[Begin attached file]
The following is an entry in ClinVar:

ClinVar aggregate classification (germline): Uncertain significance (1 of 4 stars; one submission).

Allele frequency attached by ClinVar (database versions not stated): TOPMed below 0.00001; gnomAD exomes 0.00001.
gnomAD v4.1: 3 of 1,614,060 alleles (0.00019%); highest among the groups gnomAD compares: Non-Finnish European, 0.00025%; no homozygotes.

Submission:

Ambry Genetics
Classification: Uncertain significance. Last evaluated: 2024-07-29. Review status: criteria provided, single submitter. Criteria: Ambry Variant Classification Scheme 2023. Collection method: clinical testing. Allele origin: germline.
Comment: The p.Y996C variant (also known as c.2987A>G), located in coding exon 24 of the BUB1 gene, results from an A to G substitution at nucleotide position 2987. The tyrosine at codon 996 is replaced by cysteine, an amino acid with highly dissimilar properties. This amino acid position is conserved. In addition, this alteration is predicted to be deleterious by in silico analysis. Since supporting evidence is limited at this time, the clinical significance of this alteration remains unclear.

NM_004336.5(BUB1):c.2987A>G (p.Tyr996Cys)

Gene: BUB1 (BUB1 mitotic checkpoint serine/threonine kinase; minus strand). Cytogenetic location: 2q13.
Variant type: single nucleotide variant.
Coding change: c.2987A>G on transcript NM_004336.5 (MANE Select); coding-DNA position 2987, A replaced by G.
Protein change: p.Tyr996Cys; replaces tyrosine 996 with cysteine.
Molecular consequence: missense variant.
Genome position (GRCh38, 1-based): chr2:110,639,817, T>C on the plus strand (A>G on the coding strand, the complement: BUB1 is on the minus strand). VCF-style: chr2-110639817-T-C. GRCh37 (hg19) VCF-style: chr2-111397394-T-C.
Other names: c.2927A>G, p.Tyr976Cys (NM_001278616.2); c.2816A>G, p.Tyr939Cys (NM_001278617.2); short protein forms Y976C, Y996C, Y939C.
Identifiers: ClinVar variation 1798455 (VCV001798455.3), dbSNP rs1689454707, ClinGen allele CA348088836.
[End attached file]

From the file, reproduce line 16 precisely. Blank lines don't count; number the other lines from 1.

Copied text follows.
Other names: c.2927A>G, p.Tyr976Cys (NM_001278616.2); c.2816A>G, p.Tyr939Cys (NM_001278617.2); short protein forms Y976C, Y996C, Y939C.